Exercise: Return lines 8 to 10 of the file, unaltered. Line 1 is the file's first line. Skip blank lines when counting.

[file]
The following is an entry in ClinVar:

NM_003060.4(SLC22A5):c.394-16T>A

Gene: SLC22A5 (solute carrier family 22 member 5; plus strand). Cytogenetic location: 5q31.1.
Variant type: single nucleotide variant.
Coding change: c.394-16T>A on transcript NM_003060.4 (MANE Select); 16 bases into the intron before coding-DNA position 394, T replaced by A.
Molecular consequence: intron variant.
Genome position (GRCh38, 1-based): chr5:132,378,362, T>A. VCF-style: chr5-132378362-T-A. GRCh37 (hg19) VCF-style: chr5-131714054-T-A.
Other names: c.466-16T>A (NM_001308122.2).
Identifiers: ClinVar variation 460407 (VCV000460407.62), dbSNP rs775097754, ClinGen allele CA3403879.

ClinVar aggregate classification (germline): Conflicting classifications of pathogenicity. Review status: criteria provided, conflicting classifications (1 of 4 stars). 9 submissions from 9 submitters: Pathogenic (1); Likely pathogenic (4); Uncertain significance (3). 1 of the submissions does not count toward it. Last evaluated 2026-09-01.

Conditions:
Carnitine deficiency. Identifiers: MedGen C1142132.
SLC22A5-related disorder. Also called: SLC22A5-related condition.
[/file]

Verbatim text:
Other names: c.466-16T>A (NM_001308122.2).
Identifiers: ClinVar variation 460407 (VCV000460407.62), dbSNP rs775097754, ClinGen allele CA3403879.

ClinVar aggregate classification (germline): Conflicting classifications of pathogenicity. Review status: criteria provided, conflicting classifications (1 of 4 stars). 9 submissions from 9 submitters: Pathogenic (1); Likely pathogenic (4); Uncertain significance (3). 1 of the submissions does not count toward it. Last evaluated 2026-09-01.